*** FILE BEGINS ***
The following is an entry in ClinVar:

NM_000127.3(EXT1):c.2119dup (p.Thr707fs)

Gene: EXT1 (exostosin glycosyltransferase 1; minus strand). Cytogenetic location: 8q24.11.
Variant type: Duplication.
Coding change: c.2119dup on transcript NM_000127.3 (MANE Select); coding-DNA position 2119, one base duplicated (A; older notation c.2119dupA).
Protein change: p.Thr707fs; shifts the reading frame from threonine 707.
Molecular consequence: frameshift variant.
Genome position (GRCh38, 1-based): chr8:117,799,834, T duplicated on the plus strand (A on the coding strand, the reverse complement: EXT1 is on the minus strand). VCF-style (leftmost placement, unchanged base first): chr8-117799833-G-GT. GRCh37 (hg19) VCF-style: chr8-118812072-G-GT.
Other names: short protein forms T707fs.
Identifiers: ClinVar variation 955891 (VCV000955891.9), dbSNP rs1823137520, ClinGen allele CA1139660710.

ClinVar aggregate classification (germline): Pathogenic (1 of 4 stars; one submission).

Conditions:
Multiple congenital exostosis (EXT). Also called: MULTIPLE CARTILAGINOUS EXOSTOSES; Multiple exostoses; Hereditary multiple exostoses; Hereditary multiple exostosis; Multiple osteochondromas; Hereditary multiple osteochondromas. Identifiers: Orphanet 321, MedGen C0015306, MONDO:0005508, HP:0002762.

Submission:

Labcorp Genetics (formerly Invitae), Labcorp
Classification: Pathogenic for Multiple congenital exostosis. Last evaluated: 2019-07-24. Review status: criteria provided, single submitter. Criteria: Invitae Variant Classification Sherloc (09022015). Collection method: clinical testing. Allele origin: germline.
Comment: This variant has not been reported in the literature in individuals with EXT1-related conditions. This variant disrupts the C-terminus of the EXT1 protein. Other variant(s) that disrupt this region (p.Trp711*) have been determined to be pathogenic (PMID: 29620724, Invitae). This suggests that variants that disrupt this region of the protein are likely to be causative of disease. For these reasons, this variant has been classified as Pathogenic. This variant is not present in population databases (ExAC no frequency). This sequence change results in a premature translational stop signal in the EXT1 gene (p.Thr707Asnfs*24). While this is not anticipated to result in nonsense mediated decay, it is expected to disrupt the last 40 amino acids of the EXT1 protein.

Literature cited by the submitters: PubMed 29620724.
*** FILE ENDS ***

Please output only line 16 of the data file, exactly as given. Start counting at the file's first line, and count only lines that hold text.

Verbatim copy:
Classification: Pathogenic for Multiple congenital exostosis. Last evaluated: 2019-07-24. Review status: criteria provided, single submitter. Criteria: Invitae Variant Classification Sherloc (09022015). Collection method: clinical testing. Allele origin: germline.